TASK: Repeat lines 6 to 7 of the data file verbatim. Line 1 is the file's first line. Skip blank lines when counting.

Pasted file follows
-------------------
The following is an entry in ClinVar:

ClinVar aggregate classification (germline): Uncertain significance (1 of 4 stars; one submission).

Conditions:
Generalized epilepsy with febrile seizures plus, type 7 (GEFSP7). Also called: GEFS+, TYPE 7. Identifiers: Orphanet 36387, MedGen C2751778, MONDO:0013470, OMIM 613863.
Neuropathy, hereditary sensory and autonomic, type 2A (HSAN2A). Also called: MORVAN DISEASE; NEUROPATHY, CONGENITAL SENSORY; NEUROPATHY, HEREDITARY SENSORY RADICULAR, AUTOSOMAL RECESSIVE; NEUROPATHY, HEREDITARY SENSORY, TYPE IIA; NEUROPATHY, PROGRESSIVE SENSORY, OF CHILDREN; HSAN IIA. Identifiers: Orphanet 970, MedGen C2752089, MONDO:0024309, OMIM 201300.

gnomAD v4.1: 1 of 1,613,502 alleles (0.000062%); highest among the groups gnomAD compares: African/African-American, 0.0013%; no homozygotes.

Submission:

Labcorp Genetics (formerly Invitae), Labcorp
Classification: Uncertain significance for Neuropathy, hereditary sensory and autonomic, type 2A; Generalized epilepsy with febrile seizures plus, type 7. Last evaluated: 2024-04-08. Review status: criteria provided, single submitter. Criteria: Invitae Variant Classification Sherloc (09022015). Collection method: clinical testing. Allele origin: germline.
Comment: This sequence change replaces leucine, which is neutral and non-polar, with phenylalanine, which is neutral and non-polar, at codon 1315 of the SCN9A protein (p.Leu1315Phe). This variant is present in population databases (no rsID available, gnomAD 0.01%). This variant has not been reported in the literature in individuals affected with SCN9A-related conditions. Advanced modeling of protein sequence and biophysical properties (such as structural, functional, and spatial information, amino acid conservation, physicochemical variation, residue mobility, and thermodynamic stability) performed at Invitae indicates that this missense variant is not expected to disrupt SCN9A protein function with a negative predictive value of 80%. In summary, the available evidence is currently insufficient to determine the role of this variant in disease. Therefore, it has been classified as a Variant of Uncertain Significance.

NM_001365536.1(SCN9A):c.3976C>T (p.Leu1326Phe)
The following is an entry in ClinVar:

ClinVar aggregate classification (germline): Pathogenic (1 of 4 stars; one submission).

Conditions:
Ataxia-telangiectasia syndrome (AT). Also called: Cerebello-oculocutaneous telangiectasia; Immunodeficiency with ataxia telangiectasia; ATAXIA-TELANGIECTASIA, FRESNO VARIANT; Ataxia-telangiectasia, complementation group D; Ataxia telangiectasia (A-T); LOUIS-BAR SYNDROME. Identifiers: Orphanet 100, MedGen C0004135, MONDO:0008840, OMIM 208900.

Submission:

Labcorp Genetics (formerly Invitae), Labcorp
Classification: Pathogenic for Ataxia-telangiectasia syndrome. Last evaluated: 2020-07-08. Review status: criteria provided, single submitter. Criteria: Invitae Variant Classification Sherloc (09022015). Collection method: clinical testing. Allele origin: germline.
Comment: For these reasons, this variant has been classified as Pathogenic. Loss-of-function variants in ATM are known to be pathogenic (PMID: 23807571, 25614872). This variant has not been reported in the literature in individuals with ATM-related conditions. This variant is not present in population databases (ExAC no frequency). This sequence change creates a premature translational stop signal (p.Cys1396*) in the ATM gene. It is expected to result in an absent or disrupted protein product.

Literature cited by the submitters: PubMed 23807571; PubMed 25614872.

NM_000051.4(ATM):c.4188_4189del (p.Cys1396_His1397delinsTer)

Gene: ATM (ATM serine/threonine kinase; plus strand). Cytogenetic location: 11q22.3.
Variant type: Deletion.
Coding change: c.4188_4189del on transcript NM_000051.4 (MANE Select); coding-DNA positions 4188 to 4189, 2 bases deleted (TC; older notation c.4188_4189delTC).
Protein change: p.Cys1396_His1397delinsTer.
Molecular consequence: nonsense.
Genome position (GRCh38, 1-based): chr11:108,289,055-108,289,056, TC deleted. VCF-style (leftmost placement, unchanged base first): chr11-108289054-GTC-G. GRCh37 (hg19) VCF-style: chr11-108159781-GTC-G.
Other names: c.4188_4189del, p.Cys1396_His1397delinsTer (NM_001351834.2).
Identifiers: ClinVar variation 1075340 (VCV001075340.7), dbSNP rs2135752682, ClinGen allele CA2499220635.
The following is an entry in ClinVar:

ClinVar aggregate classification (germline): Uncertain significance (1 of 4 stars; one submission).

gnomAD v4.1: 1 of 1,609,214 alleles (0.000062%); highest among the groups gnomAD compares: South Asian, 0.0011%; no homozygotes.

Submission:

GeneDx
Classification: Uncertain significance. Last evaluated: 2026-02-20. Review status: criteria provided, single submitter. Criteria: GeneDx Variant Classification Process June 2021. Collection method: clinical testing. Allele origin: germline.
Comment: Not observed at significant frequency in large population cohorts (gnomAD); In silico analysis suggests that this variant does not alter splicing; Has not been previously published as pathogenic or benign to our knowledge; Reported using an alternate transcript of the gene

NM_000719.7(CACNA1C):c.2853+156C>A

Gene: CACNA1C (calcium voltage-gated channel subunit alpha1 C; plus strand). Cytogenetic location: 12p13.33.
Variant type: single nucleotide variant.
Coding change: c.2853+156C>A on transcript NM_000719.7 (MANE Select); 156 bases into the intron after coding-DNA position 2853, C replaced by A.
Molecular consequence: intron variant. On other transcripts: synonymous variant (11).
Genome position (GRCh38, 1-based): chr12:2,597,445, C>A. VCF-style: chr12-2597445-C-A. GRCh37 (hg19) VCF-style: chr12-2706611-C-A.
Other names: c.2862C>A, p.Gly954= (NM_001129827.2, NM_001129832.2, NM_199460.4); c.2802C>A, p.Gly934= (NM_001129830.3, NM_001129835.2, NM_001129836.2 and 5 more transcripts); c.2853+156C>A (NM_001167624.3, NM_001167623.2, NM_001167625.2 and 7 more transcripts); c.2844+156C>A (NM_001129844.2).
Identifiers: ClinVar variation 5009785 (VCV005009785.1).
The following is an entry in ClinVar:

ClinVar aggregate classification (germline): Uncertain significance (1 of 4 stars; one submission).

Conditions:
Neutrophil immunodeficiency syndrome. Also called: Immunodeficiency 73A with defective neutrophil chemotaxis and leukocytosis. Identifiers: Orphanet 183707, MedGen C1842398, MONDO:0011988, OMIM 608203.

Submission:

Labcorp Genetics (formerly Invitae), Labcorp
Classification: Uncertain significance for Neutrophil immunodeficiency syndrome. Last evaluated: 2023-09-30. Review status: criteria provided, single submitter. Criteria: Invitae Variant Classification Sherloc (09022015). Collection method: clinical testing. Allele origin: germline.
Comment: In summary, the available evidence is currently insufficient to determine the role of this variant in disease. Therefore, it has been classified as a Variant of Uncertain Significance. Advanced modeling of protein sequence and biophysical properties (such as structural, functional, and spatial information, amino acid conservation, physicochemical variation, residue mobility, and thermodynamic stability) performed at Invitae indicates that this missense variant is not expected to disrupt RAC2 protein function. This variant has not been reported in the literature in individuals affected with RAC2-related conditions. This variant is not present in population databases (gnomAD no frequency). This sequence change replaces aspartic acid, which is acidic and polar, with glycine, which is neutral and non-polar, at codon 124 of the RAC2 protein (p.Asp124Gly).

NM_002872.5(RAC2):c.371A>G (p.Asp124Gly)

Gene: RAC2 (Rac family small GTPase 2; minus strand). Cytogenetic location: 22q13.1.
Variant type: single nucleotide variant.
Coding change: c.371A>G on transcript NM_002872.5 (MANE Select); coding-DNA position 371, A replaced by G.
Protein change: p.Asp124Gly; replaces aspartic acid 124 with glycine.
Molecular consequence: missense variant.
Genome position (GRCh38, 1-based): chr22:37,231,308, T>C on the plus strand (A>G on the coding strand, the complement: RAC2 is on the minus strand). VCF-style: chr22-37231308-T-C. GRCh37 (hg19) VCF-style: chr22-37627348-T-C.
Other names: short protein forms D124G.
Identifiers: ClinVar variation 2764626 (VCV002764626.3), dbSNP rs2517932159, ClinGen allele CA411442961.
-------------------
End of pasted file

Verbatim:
gnomAD v4.1: 1 of 1,613,502 alleles (0.000062%); highest among the groups gnomAD compares: African/African-American, 0.0013%; no homozygotes.

Submission: